[3:15]
Sleep Disruptions – Ramifications of Child Abuse
[3:15]Sleep Disruptions – The Overlooked Consequence of Child Abuse, One of the less frequently discussed ramifications of adverse childhood experiences is the profound effect on sleep quality in later life. Sleep isn't just a rest phase, it's a fundamental aspect of our daily lives, pivotal for mental rejuvenation, cognitive function, and emotional balance. Regrettably, the ghosts of childhood traumas often don't rest even when their victims desperately seek respite in the arms of sleep.
[3:51]For those subjected to abuse in their formative years, the sanctuary of slumber can become an arena of distress. Many report consistent disturbances in their sleep patterns. Psychology Today reports that individuals who have faced adverse childhood experiences, ACEs, often undergo frequent occurrences of nightmares, sometimes on a weekly basis or even more frequently. Several research studies suggest that a substantial proportion, potentially as high as 80%, of individuals dealing with post-traumatic stress disorder, PTSD, describe enduring nightmares that persist over several months or even years subsequent to a traumatic event. The question then arises, why does childhood abuse have such lasting and significant impacts on sleep? The answer lies in the realm of neurobiology. Traumatic events in childhood can result in persistent alterations in the body's stress response systems. Moreover, psychological distress further compounds the issue. you. Anxiety, post-traumatic stress disorder, and depression, all common in those who've experienced childhood abuse, are known perpetrators of sleep disturbances. Nightmares or flashbacks stemming from these conditions can jolt individuals awake, infusing their nights with dread.
[5:19]A 2015 systemic review on ACEs and adult sleep disorders found key findings. The majority of retrospective studies, 25 out of 28, showed significant association between ACEs and sleep disorders like sleep apnea, narcolepsy, nightmare distress, sleep paralysis, and psychiatric sleep disorders. Strength of associations often increased with the number and severity of ACEs. Two prospective studies corroborated these findings. Significant relationship found between family conflict at age 7 to 15 and insomnia at age 18, 40% higher chance. Childhood sexual abuse linked with sleep disturbances in adult women 10 years later. Conclusions and recommendations. Growing evidence suggests an association between ACEs and various sleep disorders in adulthood. Need for trauma-informed care for abuse survivors with sleep disturbances. More longitudinal studies are required to understand this association better, particularly regarding potential gender and racial-slash-ethnic disparities.
[6:39]It's essential to underscore the vast implications of poor sleep. Chronic sleep deprivation or disturbed sleep can pave the way for a plethora of health issues, including cardiovascular diseases, weakened immune function, and cognitive impairments. Additionally, the philosophical and psychological toll is equally significant. The fog of fatigue can cloud judgment, hinder introspection, and obstruct one's quest for truth and self-understanding. In essence, the tendrils of child abuse extend far and wide, reaching into the very tranquility of one's nights. Addressing sleep disturbances isn't merely about ensuring physical well-being, but about restoring a sense of peace, of granting solace to souls that have known too much pain. To genuinely heal, it's crucial that we recognize the vast scope of childhood trauma's consequences. In doing so, we not only extend compassion, but also arm ourselves with the knowledge to forge paths of true recovery.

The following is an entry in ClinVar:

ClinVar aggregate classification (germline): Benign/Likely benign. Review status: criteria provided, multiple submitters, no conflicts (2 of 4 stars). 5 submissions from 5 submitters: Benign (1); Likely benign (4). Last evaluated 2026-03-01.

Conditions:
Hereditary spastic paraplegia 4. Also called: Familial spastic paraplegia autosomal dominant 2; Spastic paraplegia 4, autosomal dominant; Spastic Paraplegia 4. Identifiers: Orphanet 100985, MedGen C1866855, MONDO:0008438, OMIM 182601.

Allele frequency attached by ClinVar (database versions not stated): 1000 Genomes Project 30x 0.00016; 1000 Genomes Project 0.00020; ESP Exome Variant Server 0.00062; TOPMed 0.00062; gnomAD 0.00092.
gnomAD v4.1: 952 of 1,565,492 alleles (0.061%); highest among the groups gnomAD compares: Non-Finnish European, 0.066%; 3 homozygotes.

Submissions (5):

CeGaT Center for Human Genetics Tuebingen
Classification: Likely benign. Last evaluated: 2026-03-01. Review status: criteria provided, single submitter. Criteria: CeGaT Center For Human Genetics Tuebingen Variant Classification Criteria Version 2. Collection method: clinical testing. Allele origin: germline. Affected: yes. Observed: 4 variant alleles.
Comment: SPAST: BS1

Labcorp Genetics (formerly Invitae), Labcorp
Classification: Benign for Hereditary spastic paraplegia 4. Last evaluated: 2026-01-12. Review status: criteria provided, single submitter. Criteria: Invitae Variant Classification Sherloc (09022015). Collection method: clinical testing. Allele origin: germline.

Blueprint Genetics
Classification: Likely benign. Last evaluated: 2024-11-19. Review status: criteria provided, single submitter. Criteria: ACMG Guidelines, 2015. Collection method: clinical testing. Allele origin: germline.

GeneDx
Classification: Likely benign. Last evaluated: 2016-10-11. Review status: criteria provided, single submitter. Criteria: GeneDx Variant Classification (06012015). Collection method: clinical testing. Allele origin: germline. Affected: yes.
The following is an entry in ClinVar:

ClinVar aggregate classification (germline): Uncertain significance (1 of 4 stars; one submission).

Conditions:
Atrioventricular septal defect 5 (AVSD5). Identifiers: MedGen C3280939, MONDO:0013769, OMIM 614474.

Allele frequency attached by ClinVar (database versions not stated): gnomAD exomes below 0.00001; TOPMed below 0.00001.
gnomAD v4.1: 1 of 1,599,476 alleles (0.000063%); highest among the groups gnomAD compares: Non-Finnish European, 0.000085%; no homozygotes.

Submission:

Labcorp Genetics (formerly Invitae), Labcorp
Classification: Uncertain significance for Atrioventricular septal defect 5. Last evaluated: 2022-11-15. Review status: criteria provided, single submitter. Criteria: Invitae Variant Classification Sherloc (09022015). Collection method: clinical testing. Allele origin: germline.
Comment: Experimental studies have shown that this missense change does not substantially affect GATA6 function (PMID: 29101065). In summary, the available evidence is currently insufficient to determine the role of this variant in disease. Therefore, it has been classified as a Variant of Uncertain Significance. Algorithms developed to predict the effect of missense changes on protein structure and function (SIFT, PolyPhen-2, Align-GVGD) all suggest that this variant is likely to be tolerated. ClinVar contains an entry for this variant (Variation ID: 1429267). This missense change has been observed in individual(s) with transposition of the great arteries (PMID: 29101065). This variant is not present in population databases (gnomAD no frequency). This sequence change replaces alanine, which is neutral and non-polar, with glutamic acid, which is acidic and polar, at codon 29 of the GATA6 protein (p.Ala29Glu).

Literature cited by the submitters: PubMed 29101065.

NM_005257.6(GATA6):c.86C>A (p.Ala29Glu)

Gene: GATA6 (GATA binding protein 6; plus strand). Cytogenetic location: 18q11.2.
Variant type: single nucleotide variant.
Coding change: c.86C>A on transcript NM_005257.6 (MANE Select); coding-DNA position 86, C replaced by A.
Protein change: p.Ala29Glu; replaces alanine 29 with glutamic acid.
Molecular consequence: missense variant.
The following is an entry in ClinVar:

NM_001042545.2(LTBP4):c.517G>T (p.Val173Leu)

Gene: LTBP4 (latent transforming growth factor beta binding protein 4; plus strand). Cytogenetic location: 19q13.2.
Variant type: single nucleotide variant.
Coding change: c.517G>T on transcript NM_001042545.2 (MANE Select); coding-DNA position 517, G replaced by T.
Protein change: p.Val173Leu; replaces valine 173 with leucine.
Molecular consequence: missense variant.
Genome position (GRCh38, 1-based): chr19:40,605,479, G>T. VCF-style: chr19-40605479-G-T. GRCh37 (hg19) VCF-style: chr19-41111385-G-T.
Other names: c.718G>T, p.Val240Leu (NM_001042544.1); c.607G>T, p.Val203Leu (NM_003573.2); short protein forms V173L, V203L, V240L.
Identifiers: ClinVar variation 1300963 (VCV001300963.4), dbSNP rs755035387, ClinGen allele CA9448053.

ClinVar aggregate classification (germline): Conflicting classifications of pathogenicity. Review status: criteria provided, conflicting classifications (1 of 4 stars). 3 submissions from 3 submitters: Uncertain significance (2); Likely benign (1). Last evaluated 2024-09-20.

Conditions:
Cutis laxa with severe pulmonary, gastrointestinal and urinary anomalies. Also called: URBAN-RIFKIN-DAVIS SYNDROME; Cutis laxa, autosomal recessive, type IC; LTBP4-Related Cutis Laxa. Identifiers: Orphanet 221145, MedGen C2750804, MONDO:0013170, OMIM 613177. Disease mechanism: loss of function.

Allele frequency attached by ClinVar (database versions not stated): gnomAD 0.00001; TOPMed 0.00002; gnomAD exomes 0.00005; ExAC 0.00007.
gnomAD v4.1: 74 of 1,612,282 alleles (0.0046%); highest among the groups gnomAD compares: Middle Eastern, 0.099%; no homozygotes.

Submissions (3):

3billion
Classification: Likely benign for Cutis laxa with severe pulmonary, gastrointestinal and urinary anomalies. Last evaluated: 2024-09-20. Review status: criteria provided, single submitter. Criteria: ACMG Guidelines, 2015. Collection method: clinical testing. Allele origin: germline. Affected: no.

[7:48]General Mental Disorders The data regarding childhood abuse and mental illness is stark and dark. Quote Results revealed a significant association between the following childhood exposure and adult mental disorder. Bullying, victimhood, perpetration, and frequency, emotional abuse, physical neglect, parental loss, and general maltreatment, unspecified and or multiple trauma exposure. There was some evidence of a dose-response relationship with those exposed to multiple forms of maltreatment having more than three times the odds of developing a mental disorder. There is strong evidence of an association between childhood trauma and later mental illness. This association is particularly evident for exposure to bullying, emotional abuse, maltreatment, and parental loss. The evidence suggests that childhood and adolescence are an important time for risk for later mental illness and an important period in which to focus intervention strategies. From Childhood Trauma and Adult Mental Disorder, a systematic review and meta-analysis of longitudinal cohort studies. 2021.
[9:11]Root Causes of Adult Dysfunction While the world focuses on treating symptoms, whether they be drug addiction, alcohol abuse, or depression, the root cause remains neglected. From the propensity for drug abuse, to the risk of heart disease and mental illness, from the struggle with obesity to the battles with depression, the dark shadows of childhood traumas loom large. In the subsequent sections, we'll continue to unmask the various forms of child abuse one by one, holding them up to the harsh light of reason and evidence, in a bid to underscore just how vital it is for us as a society to address them head on.
[10:02]
Maternal Weight and Gestational Diabetes
[10:03]Mother's weight and its link to diabetes. A mother's obesity can amplify her risk of having both existing and gestational diabetes, GDM. GDM risk based on weight. Slightly overweight, OR 2.14. Obese, OR 3.56. Extremely obese, OR 8.56. 6.